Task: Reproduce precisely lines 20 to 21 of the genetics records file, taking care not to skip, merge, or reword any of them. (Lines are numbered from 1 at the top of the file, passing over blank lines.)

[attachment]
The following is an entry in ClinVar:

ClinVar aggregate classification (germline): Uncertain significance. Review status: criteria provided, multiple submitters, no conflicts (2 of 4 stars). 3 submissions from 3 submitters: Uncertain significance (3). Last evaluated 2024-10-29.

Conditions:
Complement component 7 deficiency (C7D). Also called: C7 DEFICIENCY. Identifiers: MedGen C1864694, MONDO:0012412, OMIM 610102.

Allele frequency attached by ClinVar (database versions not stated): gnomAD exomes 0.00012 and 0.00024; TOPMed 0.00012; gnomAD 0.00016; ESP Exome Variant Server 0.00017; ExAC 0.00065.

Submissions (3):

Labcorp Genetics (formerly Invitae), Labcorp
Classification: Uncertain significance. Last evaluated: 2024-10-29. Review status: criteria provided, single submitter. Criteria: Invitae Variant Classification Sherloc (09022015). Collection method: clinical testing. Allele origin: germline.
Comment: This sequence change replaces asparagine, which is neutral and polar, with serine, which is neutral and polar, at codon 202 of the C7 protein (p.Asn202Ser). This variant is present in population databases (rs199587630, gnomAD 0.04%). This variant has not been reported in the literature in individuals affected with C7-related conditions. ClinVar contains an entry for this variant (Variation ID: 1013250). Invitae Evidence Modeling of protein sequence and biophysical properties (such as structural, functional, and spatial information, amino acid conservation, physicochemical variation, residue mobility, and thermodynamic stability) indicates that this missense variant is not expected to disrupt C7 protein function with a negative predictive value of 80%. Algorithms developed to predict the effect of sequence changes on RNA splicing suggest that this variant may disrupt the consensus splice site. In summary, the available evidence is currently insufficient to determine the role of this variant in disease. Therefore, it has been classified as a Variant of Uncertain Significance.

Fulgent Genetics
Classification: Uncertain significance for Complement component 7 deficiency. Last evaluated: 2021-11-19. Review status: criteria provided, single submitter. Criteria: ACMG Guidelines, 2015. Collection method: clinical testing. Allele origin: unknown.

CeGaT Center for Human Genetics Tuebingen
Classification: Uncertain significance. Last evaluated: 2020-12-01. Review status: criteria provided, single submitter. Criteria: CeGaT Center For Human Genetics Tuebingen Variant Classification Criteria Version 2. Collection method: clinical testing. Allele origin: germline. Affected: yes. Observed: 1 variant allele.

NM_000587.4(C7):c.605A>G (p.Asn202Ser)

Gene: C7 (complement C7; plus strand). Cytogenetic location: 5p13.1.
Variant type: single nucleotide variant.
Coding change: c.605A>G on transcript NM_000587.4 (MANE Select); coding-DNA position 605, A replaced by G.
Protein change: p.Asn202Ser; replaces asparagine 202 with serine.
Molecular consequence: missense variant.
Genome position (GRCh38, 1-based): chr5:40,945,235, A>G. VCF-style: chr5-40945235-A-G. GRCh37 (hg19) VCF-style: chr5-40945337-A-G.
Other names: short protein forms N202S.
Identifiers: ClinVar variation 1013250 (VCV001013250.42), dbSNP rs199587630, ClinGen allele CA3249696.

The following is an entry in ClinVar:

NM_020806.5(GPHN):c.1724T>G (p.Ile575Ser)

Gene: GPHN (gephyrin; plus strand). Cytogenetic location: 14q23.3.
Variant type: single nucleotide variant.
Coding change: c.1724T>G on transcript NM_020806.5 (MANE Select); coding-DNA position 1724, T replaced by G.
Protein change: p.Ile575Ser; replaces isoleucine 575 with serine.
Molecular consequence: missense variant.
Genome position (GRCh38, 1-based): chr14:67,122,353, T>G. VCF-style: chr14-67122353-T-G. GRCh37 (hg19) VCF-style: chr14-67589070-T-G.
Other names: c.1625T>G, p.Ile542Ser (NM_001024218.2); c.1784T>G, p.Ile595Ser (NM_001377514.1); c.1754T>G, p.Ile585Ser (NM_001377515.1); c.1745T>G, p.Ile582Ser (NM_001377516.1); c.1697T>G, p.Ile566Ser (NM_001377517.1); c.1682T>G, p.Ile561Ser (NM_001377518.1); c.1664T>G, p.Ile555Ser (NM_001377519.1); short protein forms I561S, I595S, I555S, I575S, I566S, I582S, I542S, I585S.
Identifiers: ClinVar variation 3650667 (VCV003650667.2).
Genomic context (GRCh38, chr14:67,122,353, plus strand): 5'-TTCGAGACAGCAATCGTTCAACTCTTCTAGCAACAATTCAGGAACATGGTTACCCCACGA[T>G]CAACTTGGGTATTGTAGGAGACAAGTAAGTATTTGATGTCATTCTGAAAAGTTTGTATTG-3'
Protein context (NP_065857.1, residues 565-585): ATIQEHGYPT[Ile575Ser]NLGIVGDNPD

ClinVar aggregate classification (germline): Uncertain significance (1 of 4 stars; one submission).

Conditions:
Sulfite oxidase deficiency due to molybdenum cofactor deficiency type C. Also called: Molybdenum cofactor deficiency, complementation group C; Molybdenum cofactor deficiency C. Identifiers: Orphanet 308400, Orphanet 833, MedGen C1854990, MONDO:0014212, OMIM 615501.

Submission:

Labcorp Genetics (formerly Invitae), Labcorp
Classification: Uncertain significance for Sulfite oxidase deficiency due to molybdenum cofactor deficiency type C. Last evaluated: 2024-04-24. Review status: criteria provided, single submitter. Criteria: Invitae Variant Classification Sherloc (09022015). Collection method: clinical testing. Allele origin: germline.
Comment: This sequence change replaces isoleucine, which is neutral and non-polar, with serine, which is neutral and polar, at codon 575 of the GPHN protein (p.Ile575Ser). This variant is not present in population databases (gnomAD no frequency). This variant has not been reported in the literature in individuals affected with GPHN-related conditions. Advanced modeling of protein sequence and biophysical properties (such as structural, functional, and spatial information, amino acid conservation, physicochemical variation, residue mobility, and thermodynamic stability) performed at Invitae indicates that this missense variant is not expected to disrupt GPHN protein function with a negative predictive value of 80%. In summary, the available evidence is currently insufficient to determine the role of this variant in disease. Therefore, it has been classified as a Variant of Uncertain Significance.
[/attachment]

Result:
Genome position (GRCh38, 1-based): chr5:40,945,235, A>G. VCF-style: chr5-40945235-A-G. GRCh37 (hg19) VCF-style: chr5-40945337-A-G.
Other names: short protein forms N202S.